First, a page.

Nova Scotia can do better. Way better.

Consider the Downeast Fisheries Trail just over the border in Maine. It’s a perfect example to follow because, just as in Nova Scotia, “Marine resources sustain the culture and economy of Downeast Maine. The Downeast Fisheries Trail builds on these local resources to strengthen community life and the experience of visitors.”

Makes sense, right? The easy-to-read map showcases everything from working harbours, clamflats, aquaculture facilities and processing plants, to museums, community organizations and coastal parks. Created as a partnership between government, academia, and non-profits, the map was based on the outcomes of outreach meetings conducted in local communities.

Is this province embarrassed about celebrating local small-scale fisheries? The majority of seafood caught in towns and villages in Nova Scotia is exported directly from the wharf into convoluted global supply chains . This has meant Nova Scotia’s fishermen and fish plant workers are insulated from those who love and appreciate good seafood, and miss out on the much-deserved credit for their hard work. This disconnect further erodes pride in our fishing communities as well as respect for their important work stewarding our shared aquatic resources.

The time for change is right now- and there’s no need to reinvent the wheel. A Nova Scotian fisheries trail could follow Maine’s model, celebrating our maritime heritage and culture in a way that helps strengthen community life and gets more tourists moving (and spending), too. Instead of boosting the profile and profits of one large fishing corporation, the map could highlight and support thousands of small businesses that depend on a healthy fishery in all coastal communities.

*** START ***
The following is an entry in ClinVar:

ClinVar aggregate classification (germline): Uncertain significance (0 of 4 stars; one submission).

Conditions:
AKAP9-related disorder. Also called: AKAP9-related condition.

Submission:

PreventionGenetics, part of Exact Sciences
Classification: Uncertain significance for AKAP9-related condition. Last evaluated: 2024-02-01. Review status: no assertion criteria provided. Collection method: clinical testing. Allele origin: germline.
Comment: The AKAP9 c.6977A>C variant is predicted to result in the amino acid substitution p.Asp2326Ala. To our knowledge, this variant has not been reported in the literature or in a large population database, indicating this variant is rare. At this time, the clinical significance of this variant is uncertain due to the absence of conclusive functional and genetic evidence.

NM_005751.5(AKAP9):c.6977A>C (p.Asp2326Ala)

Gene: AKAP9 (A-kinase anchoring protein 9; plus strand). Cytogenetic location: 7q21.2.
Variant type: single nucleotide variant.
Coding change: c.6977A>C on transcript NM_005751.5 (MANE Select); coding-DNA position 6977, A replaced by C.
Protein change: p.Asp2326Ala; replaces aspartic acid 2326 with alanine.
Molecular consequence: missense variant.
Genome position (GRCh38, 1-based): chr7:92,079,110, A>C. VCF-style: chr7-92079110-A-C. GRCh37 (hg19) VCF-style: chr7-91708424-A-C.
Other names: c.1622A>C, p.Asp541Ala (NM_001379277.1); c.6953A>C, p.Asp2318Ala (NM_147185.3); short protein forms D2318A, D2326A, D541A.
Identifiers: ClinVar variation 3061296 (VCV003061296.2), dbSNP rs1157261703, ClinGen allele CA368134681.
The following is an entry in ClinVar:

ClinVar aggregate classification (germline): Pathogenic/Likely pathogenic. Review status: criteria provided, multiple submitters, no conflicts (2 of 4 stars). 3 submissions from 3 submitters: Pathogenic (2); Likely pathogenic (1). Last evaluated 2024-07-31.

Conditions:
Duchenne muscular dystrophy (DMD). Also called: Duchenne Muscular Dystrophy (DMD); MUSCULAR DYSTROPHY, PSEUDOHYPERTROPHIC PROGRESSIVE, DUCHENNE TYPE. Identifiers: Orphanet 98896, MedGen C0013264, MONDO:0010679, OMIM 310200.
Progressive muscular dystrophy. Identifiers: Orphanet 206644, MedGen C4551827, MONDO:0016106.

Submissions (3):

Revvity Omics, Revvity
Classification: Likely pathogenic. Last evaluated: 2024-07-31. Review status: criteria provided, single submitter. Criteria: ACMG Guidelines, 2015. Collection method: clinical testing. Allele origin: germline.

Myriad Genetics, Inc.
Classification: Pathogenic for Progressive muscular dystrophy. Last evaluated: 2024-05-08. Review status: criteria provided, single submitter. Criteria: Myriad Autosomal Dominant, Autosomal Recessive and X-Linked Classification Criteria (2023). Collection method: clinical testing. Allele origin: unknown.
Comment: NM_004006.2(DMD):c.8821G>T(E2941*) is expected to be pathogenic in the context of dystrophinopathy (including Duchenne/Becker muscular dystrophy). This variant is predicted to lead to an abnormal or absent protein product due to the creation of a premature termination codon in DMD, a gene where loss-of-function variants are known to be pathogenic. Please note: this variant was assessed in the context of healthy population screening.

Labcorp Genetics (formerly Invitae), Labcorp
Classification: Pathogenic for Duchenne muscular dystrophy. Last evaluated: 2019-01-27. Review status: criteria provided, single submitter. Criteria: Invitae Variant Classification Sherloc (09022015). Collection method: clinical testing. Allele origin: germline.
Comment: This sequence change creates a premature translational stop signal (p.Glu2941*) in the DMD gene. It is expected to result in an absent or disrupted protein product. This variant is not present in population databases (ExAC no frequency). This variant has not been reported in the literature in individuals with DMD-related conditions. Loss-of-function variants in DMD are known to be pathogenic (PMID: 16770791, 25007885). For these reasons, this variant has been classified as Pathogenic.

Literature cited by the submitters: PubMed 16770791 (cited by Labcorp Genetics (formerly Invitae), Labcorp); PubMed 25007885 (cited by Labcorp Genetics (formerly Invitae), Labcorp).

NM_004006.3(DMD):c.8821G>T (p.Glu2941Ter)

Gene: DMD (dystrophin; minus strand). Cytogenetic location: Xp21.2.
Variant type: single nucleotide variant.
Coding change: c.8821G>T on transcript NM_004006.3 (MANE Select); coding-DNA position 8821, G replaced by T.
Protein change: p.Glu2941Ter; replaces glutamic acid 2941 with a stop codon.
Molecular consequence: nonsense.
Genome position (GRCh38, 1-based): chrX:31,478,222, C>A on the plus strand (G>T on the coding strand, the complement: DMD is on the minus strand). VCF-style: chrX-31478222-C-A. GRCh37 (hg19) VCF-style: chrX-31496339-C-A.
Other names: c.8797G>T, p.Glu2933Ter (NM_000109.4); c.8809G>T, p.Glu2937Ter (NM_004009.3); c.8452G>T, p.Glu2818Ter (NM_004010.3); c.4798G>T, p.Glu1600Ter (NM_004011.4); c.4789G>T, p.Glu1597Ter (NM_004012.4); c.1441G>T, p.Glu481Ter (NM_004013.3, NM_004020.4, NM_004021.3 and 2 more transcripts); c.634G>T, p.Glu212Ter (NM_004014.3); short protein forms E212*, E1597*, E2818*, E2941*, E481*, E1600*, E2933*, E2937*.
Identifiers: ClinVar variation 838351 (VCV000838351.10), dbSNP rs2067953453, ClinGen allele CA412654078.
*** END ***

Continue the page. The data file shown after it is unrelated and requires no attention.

Nova Scotia has amazing maritime museums , fish plants that do direct sales, and dulse-picking adventures . It’s got seaside picnic parks, lobster roll stands, and dozens of community fisheries festivals running throughout the summer.Sure, feature recipes, but how about something real – just like Grandma used to make! Add a seasonality chart for our local seafood and you’ve created a genuine, go-to resource that people are more likely to keep and share.

Let’s help take our visitors there. Finding new ways to celebrate our maritime heritage and culture won’t just bring more tourists to our shores, it will also help ensure vibrant, small-scale fishing communities prosper into the future.

We’d love to hear about the attractions you’d like to see included along a Nova Scotia fisheries trail. Send us a note at SmallScales@ecologyaction.ca

Want more grassroots coverage?
Join the Media Co-op today.
708 words

User login

Subscribe to the Dominion $25/year

The Media Co-op's flagship publication features in-depth reporting, original art, and the best grassroots news from across Canada and beyond. Sign up now!